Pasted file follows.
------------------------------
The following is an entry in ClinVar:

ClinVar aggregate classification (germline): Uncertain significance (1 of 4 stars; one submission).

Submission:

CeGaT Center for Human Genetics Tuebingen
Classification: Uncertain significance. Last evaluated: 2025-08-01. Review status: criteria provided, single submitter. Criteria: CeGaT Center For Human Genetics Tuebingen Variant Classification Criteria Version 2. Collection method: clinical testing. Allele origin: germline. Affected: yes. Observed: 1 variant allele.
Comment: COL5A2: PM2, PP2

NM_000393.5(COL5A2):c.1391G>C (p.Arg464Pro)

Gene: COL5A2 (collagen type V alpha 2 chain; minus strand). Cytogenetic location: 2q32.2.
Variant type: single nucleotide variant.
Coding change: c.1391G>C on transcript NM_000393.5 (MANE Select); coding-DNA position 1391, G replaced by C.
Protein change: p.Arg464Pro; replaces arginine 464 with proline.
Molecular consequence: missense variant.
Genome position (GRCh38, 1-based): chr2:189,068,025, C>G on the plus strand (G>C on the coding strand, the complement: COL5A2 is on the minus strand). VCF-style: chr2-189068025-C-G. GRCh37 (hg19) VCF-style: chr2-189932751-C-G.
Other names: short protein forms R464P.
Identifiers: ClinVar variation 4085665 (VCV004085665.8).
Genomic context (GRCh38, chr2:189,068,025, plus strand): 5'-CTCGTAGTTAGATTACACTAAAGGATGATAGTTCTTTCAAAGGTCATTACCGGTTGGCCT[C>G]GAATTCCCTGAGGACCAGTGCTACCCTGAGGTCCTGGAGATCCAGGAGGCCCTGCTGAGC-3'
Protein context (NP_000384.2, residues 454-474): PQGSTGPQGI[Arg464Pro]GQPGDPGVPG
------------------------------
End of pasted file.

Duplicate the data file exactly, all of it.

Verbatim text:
The following is an entry in ClinVar:

ClinVar aggregate classification (germline): Uncertain significance (1 of 4 stars; one submission).

Submission:

CeGaT Center for Human Genetics Tuebingen
Classification: Uncertain significance. Last evaluated: 2025-08-01. Review status: criteria provided, single submitter. Criteria: CeGaT Center For Human Genetics Tuebingen Variant Classification Criteria Version 2. Collection method: clinical testing. Allele origin: germline. Affected: yes. Observed: 1 variant allele.
Comment: COL5A2: PM2, PP2

NM_000393.5(COL5A2):c.1391G>C (p.Arg464Pro)

Gene: COL5A2 (collagen type V alpha 2 chain; minus strand). Cytogenetic location: 2q32.2.
Variant type: single nucleotide variant.
Coding change: c.1391G>C on transcript NM_000393.5 (MANE Select); coding-DNA position 1391, G replaced by C.
Protein change: p.Arg464Pro; replaces arginine 464 with proline.
Molecular consequence: missense variant.
Genome position (GRCh38, 1-based): chr2:189,068,025, C>G on the plus strand (G>C on the coding strand, the complement: COL5A2 is on the minus strand). VCF-style: chr2-189068025-C-G. GRCh37 (hg19) VCF-style: chr2-189932751-C-G.
Other names: short protein forms R464P.
Identifiers: ClinVar variation 4085665 (VCV004085665.8).
Genomic context (GRCh38, chr2:189,068,025, plus strand): 5'-CTCGTAGTTAGATTACACTAAAGGATGATAGTTCTTTCAAAGGTCATTACCGGTTGGCCT[C>G]GAATTCCCTGAGGACCAGTGCTACCCTGAGGTCCTGGAGATCCAGGAGGCCCTGCTGAGC-3'
Protein context (NP_000384.2, residues 454-474): PQGSTGPQGI[Arg464Pro]GQPGDPGVPG